Daughter of last ruler of Faridkot dies at 82
The youngest daughter of former Maharaja of Faridkot Harinder Singh Brar, Deepinder Kaur Mehtab, died on Sunday. She was 82.
Deepinder died in Faridkot beside her daughter Nisha and son Jaichand Mehtab. Kolkata-based Deepinder was in Faridkot to attend her father's anniversary celebrations.
Harinder Singh Brar was the last ruler of the Faridkot estate and was married to Narinder Kaur and they had three daughters Amrit Kaur, Deepinder Kaur and Maheepinder Kaur and one son, Tikka Harmohinder Singh.
Maheepinder Kaur, who was not married, died under mysterious circumstances in Shimla in 2001 and Harmohinder Singh died in a road accident in 1981.
Earlier, Deepinder Kaur and her sister Amrit Kaur won 21-year-long legal battle for assets of their father worth Rs 20,000 crore.
The legal battle for the assets started in 1992 after the ex-Maharaja's daughter Amrit Kaur filed a case in a Chandigarh court saying the will, which gave all his properties and assets to the Meharwal Khewaji Trust, was registered in 1982. The trust had some of his servants on board, while his two daughters were appointed chairperson and vice chairperson for a mere Rs 1,200 and Rs 1,000 per month.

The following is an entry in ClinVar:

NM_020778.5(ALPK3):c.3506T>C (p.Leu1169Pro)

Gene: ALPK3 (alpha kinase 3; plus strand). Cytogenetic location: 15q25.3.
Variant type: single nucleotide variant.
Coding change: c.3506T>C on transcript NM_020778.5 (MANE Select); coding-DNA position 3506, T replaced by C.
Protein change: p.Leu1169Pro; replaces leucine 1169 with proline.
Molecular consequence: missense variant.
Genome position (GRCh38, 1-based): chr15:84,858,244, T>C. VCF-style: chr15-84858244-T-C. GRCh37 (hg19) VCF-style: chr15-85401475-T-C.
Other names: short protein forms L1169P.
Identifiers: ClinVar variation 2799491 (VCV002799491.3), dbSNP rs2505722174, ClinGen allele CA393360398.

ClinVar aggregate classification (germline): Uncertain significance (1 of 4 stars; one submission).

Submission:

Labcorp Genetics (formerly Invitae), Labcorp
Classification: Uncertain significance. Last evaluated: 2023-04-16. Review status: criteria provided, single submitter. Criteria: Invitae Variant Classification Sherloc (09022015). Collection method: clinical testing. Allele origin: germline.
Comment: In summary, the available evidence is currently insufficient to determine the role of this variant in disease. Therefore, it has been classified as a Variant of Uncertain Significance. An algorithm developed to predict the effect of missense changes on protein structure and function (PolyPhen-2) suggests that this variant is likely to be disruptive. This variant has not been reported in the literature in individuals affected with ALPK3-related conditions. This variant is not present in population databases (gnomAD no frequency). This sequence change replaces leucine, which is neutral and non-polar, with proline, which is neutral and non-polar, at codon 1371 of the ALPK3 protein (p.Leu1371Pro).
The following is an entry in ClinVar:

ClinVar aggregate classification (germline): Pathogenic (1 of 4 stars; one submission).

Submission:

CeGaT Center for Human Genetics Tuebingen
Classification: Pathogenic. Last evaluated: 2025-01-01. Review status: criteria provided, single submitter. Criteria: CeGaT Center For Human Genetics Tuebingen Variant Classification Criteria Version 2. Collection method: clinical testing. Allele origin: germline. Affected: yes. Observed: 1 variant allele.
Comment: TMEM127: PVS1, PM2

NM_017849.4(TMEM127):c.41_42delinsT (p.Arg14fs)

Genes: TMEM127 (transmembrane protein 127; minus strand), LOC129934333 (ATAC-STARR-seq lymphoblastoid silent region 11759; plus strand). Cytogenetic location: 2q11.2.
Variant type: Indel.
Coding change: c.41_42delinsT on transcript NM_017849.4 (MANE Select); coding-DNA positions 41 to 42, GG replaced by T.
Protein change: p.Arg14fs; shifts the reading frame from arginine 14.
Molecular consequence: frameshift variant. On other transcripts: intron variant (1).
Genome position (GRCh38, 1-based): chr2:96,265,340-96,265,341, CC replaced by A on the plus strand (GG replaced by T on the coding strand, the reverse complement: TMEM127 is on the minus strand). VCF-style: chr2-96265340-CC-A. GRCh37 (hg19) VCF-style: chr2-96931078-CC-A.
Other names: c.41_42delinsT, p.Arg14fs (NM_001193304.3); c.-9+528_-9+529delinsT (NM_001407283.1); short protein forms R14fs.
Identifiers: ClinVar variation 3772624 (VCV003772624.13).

Amrit Kaur challenged the will, saying that the trust members had forced her father to sign it at a time when he was in depression. She had claimed that he was not in a "fit state of mind" when the will was drawn up. She pointed out that the will had completely excluded his wife, Narinder Kaur, and mother, Mohinder Kaur, who were alive in 1981-82.
The court declared the will to be "forged and fabricated" and granted inheritance of properties and assets to the daughters.
The properties and assets include the palatial Faridkot House on New Delhi's Copernicus Marg, a royal palace complex and a fort in Faridkot, a fort in Mani Majra area of Chandigarh, vintage cars (including a Rolls Royce), an aerodrome in Faridkot spread over 200 acres, properties in Hyderabad and Delhi, gold and jewellery worth nearly Rs 1,000 crore with the Standard Chartered Bank in Mumbai and more.
Real estate experts and accountants put the total worth of the properties and assets at over Rs 20,000 crore. The Mani Majra fort, which is over 350 years old, is not in a very good condition. The erstwhile ruler was allowed to keep these properties after the country's independence in 1947.
(With IANS inputs)